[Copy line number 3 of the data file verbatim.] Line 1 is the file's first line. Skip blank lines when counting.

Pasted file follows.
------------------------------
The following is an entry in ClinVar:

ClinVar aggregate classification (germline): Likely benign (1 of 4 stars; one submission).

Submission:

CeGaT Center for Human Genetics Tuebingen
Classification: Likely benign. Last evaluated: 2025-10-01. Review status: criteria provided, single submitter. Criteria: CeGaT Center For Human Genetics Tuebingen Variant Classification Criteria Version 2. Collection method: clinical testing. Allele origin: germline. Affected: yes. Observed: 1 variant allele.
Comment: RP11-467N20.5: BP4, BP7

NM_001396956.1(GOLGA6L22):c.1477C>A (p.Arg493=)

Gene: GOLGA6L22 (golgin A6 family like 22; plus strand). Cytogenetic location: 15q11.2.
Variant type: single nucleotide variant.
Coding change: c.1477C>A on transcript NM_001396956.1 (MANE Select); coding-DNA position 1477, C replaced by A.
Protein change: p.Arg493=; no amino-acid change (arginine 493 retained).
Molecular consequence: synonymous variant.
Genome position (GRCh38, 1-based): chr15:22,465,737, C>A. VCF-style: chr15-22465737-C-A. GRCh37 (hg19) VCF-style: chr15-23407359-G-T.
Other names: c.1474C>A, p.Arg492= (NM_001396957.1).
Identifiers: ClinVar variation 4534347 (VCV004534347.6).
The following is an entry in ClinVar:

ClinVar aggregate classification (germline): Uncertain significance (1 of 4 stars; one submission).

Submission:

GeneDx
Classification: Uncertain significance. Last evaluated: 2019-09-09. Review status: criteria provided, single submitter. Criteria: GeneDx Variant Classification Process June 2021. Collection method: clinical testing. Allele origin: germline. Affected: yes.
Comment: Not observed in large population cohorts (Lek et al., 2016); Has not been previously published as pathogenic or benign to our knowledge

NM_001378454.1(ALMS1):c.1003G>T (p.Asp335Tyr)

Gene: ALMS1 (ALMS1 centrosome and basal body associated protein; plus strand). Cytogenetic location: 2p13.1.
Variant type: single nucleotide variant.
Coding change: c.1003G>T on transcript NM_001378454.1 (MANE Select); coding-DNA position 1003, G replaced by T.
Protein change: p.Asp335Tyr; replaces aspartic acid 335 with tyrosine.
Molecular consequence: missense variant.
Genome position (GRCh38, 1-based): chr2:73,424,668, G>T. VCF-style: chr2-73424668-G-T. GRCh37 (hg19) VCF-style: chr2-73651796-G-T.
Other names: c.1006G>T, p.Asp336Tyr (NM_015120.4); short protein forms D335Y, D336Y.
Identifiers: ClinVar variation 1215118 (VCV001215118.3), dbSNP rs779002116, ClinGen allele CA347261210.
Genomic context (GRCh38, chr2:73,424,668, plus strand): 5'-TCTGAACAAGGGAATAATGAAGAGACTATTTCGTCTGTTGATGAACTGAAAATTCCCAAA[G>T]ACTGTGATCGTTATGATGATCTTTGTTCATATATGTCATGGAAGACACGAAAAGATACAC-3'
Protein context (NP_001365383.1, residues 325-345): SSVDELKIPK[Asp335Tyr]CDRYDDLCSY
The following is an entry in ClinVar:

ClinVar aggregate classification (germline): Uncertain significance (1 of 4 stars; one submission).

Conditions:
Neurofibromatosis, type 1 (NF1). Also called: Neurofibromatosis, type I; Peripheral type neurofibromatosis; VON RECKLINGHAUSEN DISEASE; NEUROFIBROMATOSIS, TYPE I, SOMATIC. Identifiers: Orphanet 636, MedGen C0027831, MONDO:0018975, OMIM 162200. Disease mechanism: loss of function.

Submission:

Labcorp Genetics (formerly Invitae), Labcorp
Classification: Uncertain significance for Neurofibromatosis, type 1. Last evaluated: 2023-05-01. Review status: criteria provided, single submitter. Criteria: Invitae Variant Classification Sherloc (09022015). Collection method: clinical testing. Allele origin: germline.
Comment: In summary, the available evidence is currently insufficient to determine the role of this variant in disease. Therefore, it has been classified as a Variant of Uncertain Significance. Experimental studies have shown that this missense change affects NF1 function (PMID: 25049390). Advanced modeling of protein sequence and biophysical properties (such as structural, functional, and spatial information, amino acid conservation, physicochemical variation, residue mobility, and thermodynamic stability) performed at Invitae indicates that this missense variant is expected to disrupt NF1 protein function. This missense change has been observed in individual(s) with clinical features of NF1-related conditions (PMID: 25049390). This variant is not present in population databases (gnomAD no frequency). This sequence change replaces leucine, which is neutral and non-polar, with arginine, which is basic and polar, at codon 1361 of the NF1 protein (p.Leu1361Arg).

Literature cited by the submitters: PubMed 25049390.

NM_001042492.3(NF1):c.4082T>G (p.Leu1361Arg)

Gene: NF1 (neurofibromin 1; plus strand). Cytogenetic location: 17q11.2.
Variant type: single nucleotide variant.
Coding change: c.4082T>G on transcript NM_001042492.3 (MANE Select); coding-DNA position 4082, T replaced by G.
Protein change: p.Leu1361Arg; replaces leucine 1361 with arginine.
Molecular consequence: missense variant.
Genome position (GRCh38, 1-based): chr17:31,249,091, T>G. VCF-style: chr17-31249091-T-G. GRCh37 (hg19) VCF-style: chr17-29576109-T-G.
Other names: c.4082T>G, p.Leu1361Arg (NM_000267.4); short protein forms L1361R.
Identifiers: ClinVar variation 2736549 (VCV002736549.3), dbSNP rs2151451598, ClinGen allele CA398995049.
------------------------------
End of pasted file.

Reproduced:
Submission: